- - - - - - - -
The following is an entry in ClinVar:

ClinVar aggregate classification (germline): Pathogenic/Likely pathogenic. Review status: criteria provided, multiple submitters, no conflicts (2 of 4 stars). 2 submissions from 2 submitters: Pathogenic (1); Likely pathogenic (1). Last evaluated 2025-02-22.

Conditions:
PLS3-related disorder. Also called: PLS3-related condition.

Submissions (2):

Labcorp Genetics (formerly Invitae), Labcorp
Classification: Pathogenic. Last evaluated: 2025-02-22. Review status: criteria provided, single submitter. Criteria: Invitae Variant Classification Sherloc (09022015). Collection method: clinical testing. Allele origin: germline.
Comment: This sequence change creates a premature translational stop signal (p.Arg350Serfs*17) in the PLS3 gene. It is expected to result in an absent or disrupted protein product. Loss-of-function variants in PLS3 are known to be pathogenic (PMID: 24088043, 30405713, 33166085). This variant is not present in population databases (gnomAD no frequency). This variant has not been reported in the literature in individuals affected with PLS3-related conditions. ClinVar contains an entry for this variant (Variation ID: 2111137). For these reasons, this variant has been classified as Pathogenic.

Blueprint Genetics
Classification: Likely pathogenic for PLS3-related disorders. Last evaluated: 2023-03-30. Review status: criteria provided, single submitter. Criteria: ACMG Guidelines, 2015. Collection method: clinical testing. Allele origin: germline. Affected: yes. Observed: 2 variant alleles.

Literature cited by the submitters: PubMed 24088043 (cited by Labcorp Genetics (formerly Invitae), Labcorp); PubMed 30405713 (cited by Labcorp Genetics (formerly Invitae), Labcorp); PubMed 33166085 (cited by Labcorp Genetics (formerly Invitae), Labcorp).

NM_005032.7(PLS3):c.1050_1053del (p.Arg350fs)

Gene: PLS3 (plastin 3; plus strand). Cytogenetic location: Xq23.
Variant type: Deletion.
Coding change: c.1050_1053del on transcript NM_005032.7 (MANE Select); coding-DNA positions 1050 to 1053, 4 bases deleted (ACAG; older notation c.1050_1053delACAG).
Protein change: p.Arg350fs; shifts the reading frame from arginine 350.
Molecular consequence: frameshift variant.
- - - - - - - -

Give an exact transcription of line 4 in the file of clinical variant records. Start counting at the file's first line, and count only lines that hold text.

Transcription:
PLS3-related disorder. Also called: PLS3-related condition.